Types of fat: The good and the bad

Fat is a nutrient. It is crucial for normal body function, and without it, we could not live. Not only does fat supply us with energy, it also makes it possible for other nutrients to do their jobs.

Fats, which consist of a wide group of compounds, are usually soluble in organic solvents and insoluble in water.

In this article, we will explain the different types of fats, which are considered good and bad, and what foods they can be found in.

What are fats?

Fats are called a range of different terms:

Oils – any fat that exists in liquid form at room temperature. Oils are also any substances that do not mix with water and have a greasy feel.

Animal fats – butter, lard, cream, fat in (and on) meats.

Vegetable fats – olive oil, peanut oil, flax seed oil, corn oil, for instance.

Fats or fatty acids – this refers to all types of fat. However, fats are commonly referred to as those that are solid at room temperature.

Lipids – all types of fats, regardless of whether they are liquid or solid.

Lipids are an important part of the diet of all humans and many types of animals. Fat is stored in the body for many reasons.

Types

There are several different types of fats and we’ll take a look at these below:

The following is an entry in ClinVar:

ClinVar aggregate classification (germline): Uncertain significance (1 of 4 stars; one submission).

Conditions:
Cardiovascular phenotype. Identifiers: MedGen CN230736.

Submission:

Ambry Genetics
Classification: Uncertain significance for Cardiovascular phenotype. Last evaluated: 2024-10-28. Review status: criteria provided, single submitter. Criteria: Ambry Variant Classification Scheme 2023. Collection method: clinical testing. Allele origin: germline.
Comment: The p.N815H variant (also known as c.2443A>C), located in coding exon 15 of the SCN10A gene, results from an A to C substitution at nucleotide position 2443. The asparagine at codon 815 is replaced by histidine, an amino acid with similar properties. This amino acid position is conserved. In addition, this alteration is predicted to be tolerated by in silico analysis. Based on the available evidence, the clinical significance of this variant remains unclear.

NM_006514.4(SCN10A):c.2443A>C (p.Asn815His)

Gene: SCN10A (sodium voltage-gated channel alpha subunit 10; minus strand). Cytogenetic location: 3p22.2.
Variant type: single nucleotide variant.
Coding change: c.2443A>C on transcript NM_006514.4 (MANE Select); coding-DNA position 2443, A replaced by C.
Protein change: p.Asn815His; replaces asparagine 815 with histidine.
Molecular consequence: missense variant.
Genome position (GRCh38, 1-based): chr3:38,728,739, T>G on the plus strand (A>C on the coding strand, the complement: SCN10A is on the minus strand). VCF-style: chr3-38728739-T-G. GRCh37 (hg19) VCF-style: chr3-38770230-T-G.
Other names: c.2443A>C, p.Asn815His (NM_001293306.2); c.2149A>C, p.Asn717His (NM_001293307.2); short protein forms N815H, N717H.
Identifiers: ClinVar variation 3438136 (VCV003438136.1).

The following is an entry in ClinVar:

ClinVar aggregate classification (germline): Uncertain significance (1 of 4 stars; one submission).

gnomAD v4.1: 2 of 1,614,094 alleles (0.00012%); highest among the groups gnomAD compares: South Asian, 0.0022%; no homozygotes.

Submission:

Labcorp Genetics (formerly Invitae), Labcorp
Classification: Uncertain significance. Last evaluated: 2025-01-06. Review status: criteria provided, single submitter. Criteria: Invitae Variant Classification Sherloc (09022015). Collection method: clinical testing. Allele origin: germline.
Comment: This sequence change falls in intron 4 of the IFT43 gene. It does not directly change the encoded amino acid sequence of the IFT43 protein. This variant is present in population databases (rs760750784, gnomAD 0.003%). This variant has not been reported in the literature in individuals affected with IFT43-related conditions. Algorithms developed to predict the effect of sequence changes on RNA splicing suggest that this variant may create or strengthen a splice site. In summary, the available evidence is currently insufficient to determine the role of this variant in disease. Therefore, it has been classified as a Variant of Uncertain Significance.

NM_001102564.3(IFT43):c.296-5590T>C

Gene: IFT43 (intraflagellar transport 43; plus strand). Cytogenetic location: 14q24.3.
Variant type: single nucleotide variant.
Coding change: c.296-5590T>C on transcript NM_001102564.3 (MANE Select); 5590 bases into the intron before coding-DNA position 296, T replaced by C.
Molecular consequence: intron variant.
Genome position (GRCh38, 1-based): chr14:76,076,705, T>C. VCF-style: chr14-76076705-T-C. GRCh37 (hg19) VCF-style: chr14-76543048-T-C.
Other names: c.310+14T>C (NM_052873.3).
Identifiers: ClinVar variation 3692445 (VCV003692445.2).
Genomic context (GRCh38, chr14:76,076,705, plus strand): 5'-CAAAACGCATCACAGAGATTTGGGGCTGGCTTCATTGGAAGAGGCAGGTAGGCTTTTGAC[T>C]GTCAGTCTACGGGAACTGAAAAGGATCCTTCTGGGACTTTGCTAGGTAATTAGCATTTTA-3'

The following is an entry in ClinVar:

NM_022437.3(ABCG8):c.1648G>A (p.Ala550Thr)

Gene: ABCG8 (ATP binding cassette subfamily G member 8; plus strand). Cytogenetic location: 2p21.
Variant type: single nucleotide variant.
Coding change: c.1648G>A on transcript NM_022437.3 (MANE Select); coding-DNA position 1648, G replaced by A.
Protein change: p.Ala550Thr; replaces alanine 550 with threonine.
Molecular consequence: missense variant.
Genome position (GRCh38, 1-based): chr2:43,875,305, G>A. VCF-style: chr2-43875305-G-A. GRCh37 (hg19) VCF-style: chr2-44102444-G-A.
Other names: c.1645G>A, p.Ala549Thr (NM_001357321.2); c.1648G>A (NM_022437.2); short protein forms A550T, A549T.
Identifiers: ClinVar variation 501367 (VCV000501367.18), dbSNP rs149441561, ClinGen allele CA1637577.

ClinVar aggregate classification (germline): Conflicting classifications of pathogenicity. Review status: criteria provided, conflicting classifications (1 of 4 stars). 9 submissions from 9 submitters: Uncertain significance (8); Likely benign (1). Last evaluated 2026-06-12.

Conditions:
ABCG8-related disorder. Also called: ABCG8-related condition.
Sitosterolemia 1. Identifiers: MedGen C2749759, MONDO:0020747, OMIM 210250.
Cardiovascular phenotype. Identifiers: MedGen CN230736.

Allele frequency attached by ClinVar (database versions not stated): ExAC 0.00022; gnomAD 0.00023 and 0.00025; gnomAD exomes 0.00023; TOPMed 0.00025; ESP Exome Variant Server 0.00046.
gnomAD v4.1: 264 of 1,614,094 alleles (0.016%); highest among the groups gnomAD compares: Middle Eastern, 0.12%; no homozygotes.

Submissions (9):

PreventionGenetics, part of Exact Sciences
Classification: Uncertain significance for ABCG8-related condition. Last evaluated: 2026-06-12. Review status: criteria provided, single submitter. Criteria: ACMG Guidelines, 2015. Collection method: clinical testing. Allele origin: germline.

Saturated fats

Saturated fats are solid at room temperature and are sometimes called solid fat. They are totally saturated, meaning that each molecule of fat is covered in hydrogen atoms. Saturated fats increase health risks if a person consumes too much over a long period of time.

A large intake of saturated fats may eventually raise cholesterol levels, which increases the risk of cardiovascular disease and stroke.

Where is saturated fat found?

bacon cooking
Saturated fats can be found in meat, including bacon.

The highest levels of saturated fats can be found in meat (mammals), meat products, the skin of poultry, dairy products, many processed foods, such as cakes, biscuits, pastries, and chips, as well as coconut oil, palm oil, and cocoa butter.

A healthy diet includes less than 10 percent of its calories from saturated fats. That said, research shows it is never recommended to replace saturated fat intake with refined carbohydrates or sugar, as this worsens health.

Examples of healthy replacement foods would be nuts, seeds, avocado, beans, and vegetables.

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Unsaturated fats

Unsaturated fats, which include monounsaturated and polyunsaturated fats, are liquid at room temperature. They are mostly derived from plant oils and are classed as “good” fats:

Monounsaturated fats

Monounsaturated fat molecules are not saturated with hydrogen atoms – each fat molecule has only the space for one hydrogen atom.

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